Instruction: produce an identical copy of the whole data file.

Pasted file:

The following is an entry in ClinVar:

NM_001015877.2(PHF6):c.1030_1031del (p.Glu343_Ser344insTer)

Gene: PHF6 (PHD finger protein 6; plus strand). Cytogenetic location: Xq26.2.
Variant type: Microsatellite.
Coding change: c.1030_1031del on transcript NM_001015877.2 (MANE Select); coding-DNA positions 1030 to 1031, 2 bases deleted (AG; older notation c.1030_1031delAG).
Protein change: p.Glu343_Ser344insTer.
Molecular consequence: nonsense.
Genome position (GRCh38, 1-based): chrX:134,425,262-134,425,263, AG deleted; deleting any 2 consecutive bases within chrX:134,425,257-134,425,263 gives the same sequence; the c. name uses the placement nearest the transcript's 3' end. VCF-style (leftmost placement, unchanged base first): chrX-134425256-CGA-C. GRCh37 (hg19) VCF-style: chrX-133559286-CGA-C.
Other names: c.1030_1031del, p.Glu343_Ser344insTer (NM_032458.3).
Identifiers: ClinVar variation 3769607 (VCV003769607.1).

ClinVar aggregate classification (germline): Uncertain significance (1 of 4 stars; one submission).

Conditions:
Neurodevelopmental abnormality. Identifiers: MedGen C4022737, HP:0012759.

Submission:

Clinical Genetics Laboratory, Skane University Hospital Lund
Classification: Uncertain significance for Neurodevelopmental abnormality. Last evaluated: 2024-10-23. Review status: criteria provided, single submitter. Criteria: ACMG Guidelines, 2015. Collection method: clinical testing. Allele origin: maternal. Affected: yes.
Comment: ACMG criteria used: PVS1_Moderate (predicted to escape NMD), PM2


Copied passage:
The following is an entry in ClinVar:

NM_001015877.2(PHF6):c.1030_1031del (p.Glu343_Ser344insTer)

Gene: PHF6 (PHD finger protein 6; plus strand). Cytogenetic location: Xq26.2.
Variant type: Microsatellite.
Coding change: c.1030_1031del on transcript NM_001015877.2 (MANE Select); coding-DNA positions 1030 to 1031, 2 bases deleted (AG; older notation c.1030_1031delAG).
Protein change: p.Glu343_Ser344insTer.
Molecular consequence: nonsense.
Genome position (GRCh38, 1-based): chrX:134,425,262-134,425,263, AG deleted; deleting any 2 consecutive bases within chrX:134,425,257-134,425,263 gives the same sequence; the c. name uses the placement nearest the transcript's 3' end. VCF-style (leftmost placement, unchanged base first): chrX-134425256-CGA-C. GRCh37 (hg19) VCF-style: chrX-133559286-CGA-C.
Other names: c.1030_1031del, p.Glu343_Ser344insTer (NM_032458.3).
Identifiers: ClinVar variation 3769607 (VCV003769607.1).

ClinVar aggregate classification (germline): Uncertain significance (1 of 4 stars; one submission).

Conditions:
Neurodevelopmental abnormality. Identifiers: MedGen C4022737, HP:0012759.

Submission:

Clinical Genetics Laboratory, Skane University Hospital Lund
Classification: Uncertain significance for Neurodevelopmental abnormality. Last evaluated: 2024-10-23. Review status: criteria provided, single submitter. Criteria: ACMG Guidelines, 2015. Collection method: clinical testing. Allele origin: maternal. Affected: yes.
Comment: ACMG criteria used: PVS1_Moderate (predicted to escape NMD), PM2